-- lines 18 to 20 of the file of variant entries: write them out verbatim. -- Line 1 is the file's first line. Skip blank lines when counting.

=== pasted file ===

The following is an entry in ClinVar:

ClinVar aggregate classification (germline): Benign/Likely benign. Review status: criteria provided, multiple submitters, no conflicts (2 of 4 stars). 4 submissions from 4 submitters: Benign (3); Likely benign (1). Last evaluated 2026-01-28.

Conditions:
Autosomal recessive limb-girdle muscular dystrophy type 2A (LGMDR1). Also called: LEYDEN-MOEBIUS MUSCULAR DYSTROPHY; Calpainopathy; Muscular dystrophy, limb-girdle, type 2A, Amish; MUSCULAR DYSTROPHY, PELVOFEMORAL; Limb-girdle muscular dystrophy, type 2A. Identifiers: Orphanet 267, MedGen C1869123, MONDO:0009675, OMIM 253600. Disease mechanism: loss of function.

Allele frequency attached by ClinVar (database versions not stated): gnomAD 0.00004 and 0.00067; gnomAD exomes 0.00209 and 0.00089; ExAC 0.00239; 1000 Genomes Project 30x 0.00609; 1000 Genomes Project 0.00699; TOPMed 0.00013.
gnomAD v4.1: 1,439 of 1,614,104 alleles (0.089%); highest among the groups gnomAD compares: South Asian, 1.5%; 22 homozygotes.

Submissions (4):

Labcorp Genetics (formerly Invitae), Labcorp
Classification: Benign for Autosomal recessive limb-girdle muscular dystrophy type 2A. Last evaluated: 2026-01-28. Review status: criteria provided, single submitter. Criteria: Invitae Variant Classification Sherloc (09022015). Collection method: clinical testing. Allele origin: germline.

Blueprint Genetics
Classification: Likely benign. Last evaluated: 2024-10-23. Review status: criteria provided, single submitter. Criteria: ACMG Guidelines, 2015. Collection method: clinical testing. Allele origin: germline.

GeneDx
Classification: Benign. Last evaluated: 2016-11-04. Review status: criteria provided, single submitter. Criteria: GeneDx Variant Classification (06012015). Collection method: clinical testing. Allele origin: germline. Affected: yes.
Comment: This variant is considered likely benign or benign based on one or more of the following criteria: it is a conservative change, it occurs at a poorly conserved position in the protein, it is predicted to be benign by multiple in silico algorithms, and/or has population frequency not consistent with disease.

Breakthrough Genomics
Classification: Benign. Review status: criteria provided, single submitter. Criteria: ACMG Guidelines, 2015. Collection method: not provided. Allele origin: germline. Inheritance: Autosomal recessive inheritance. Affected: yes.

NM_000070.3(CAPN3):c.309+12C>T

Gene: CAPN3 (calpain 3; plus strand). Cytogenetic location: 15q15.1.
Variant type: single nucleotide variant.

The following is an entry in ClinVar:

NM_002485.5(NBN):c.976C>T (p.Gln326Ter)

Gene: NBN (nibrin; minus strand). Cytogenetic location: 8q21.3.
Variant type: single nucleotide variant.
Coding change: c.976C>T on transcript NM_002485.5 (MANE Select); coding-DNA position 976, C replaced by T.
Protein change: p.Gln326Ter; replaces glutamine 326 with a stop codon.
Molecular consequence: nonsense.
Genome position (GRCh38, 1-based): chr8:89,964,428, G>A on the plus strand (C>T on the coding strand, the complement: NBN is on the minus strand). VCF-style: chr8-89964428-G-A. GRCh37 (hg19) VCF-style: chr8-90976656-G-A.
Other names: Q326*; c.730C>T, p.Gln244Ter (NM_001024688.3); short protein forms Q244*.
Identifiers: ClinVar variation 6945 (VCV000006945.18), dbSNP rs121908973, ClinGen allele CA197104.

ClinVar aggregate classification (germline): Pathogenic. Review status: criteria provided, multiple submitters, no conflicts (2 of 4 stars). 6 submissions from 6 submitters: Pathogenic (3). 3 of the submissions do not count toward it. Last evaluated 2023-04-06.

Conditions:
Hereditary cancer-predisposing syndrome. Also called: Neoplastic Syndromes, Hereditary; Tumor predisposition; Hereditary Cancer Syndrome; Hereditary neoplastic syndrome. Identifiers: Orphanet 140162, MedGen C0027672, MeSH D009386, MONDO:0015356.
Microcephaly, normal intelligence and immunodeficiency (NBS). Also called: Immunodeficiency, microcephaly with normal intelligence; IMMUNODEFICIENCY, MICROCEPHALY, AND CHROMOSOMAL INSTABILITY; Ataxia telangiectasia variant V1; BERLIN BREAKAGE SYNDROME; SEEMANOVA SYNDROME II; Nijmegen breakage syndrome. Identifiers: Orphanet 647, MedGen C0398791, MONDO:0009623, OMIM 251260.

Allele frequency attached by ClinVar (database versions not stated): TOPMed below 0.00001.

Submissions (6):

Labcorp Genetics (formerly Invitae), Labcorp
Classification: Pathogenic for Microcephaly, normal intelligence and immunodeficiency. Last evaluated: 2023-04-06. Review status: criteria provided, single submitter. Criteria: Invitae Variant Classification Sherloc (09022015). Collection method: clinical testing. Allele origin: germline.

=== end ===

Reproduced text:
Gene: CAPN3 (calpain 3; plus strand). Cytogenetic location: 15q15.1.
Variant type: single nucleotide variant.

The following is an entry in ClinVar: